of 38 /38
1 Scalable Distributed Scalable Distributed Data Structures Data Structures Part 2 Part 2 Witold Litwin Witold Litwin Paris 9 Paris 9 [email protected] [email protected]

1 Scalable Distributed Data Structures Part 2 Witold Litwin Paris 9 [email protected]

Embed Size (px)

Text of 1 Scalable Distributed Data Structures Part 2 Witold Litwin Paris 9 [email protected]

  • Slide 1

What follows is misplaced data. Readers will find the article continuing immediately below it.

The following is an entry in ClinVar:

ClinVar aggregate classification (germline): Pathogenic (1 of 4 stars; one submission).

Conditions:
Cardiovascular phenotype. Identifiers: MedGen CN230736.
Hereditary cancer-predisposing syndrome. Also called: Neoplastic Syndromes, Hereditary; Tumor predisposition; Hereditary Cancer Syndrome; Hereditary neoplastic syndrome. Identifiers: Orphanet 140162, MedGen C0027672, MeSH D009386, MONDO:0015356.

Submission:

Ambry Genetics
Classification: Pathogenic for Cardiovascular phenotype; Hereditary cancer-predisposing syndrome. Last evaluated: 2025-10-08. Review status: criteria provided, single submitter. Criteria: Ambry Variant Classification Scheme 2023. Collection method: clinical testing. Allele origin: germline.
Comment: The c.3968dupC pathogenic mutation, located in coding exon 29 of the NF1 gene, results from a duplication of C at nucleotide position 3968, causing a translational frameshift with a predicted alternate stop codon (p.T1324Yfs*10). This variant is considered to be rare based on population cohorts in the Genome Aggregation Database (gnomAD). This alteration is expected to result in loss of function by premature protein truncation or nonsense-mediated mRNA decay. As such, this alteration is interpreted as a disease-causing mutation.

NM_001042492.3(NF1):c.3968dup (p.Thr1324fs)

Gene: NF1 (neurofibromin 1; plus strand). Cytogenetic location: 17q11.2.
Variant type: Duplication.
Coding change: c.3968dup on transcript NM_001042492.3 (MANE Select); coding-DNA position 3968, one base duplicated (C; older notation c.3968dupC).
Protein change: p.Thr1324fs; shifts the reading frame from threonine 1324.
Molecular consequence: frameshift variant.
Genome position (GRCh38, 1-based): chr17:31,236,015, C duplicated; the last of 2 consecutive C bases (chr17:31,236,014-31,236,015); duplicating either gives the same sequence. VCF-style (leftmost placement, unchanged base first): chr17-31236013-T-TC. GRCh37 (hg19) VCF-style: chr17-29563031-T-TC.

1 Scalable Distributed Data Structures Part 2 Witold Litwin Paris 9 [email protected] Slide 2 2 High-availability LH* schemes n In a large multicomputer, it is unlikely that all servers are up n Consider the probability that a bucket is up is 99 % bucket is unavailable 3 days per year n One stores every key in 1 bucket case of typical SDDSs, LH* included n Probability that n-bucket file is entirely up is 37 % for n = 100 0 % for n = 1000 Slide 3 3 High-availability LH* schemes n Using 2 buckets to store a key, one may expect : 99 % for n = 100 91 % for n = 1000 n High availability SDDS make sense are the only way to reliable large SDDS files Slide 4 4 High-availability LH* schemes n High-availability LH* schemes keep data available despite server failures any single server failure most of two server failures some catastrophic failures n Three types of schemes are currently known mirroring striping grouping Slide 5 5 High-availability LH* schemes n There are two files called mirrors n Every insert propagates to both splits are nevertheless autonomous n Every search is directed towards one of the mirrors the primary mirror for the corresponding client n If a bucket failure is detected, the spare is produced instantly at some site the storage for failed bucket is reclaimed it is allocated to another bucket when again available Slide 6 6 High-availability LH* schemes n Two types of LH* schemes with mirroring appear n Structurally-alike (SA) mirrors same file parameters keys are presumably at the same buckets n Structurally-dissimilar (SD) mirrors keys are presumably at different buckets loosely coupled = same LH-functions h i minimally coupled = different LH-functions h i Slide 7 7 LH* with mirroring SA-mirrors SD-mirrors Slide 8 8 n SA-mirrors most efficient for access and spare production but max loss in the case of two-bucket failure n Loosely-coupled SD-mirrors less efficient for access and spare production lesser loss of data for a two-bucket failure n Minimally-coupled SD-mirrors least efficient for access and spare production min. loss for a two-bucket failure LH* with mirroring Slide 9 9 Some design issues n Spare production algorithm n Propagating the spare address to the client n Forwarding in the presence of failure n Discussion in : High-Availability LH* Schemes with Mirroring. W. Litwin, M.-A. Neimat. COOPIS-96, Brussels Slide 10 10 LH* with striping (LH* arrays) n High-availability through striping of a record among several LH* files as for RAID (disk array) schemes but scalable to as many sites as needed n Less storage than for LH* with mirroring n But less efficient for insert and search more messaging although using shorter messages Slide 11 11 LH* S Slide 12 12 n Spare segments are produced when failures are detected n Segment file schemes are as for LH* with mirroring SA-segment files + perf. pour l'adressage, mais - perf. pour la scurit SD-segment files n Performance analysis in detail remains to be done LH* S Slide 13 13VariantesVariantes n Segmentation level bit best security meaningless single-site data meaningless content of a message block less CPU time for the segmentation attribute selective access to segments becomes possible fastest non-key search Slide 14 14 LH*gLH*g n Avoids striping to improve non-key search time keeping about the same storage requirements for the file n Uses grouping of k records instead group members remain always in different buckets despite the splits and file growth n Allows for high-availability on demand without restructuring the original LH* file Slide 15 15 LH*gLH*g Primary LH* file Parity LH* file Slide 16 16 LH*gLH*g Evolution of an LH*g file before 1st split (a), and after a few more inserts, (b), (c). Evolution of an LH*g file before 1st split (a), and after a few more inserts, (b), (c). Group size k = 3 Slide 17 17 LH*gLH*g n If a primary or parity bucket fails the hot-spare can always be produced from the group members that are still alive n If more than one group member fails then there is data loss n Unless the parity file has more extensive data e.g. Hamming codes Slide 18 18 Other hash SDDSs n DDH (B. Devine, FODO-94) uses Extensible Hash as the kernel clients have EH images less overflows more forwardings n Breitbart & al (ACM-Sigmod-94) less overflows & better load more forwardings Slide 19 19 RP* schemes n Produce 1-d ordered files for range search n Uses m-ary trees like a B-tree n Efficiently supports range queries LH* also supports range queries but less efficiently n Consists of the family of three schemes RP* N RP* C and RP* S Slide 20 20 RP* schemes Slide 21 21 Slide 22 22 RP* Range Query Termination n Time-out n Deterministic Each server addressed by Q sends back at least its current range The client performs the union U of all results It terminates when U covers Q Slide 23 23 RP*c client image 0 - for 2 in of IAMs 1 of 3 for in Slide 24 24 RP*sRP*s. An RP* file with (a) 2-level kernel, and (b) 3-level kernel s 0 12 3 4 aa and these the these a of that is of in i it for for a a this these to a in 2 of 1 these 4 b a inb c c a in 0 for 3 c * (b) a and the to a of that of is of in i it for 0 123 0 for 3 in 2 of 1 a for a a a (a) Distr. Index root Distr. Index root Distr. Index page Distr. Index page IAM = traversed pages Slide 25 25 RP* N drawback of multicasting Slide 26 26 RP* N RP* C RP* S LH* Slide 27 27 Slide 28 28 Slide 29 29 Research Frontier ? Slide 30 30 Kroll & Widmayer schema (ACM-Sigmod 94) n Provides for 1-d ordered files practical alternative to RP* schemes n Efficiently supports range queries n Uses a paged distributed binary tree can get unbalanced Slide 31 31 k-RP*k-RP* n Provides for multiattribute (k-d) search key search partial match and range search candidate key search Orders of magnitude better search perf. than traditional ones n Uses a paged distributed k-d tree index on the servers partial k-d trees on the clients Slide 32 32 Access performance (case study) n Three queries to a 400 MB, 4GB and a 40 GB file Q1 - A range query, which selects 1% of the file Q2 - Query Q1 and an additional predicate on non-key attributes selecting 0.5% of the records selected by Q1 Q3 - A partial match x0 = c0 successful search in a 3-d file, where x0 is a candidate key n Response time is computed for: a traditional disk file a k-RP* file on a 10 Mb/s net a k-RP* file on a 1 Gb/s net n Factor S is the corresponding speed-up reaches 7 orders of magnitude Slide 33 33 Slide 34 34 dPi-treedPi-tree n Side pointers between the leaves traversed when an addressing error occurs a limit can be set-up to guard against the worst case n Base index at some server n Client images tree built path-by-path from base index or through IAMs called correction messages n Basic performance similar to k-RP* ? Analysis pending Slide 35 35 ConclusionConclusion n Since their inception, in 1993, SDDS were subject to important research effort n In a few years, several schemes appeared with the basic functions of the traditional files hash, primary key ordered, multi-attribute k-d access providing for much faster and larger files confirming inital expectations Slide 36 36 Future work n Deeper analysis formal methods, simulations & experiments n Prototype implementation SDDS protocol (on-going in Paris 9) n New schemes High-Availability & Security R* - trees ? n Killer apps large storage server & object servers object-relational databases Schneider, D & al (COMAD-94) video servers real-time HP scientific data processing Slide 37 37 ENDEND Thank you for your attention Witold Litwin [email protected] [email protected] Slide 38 38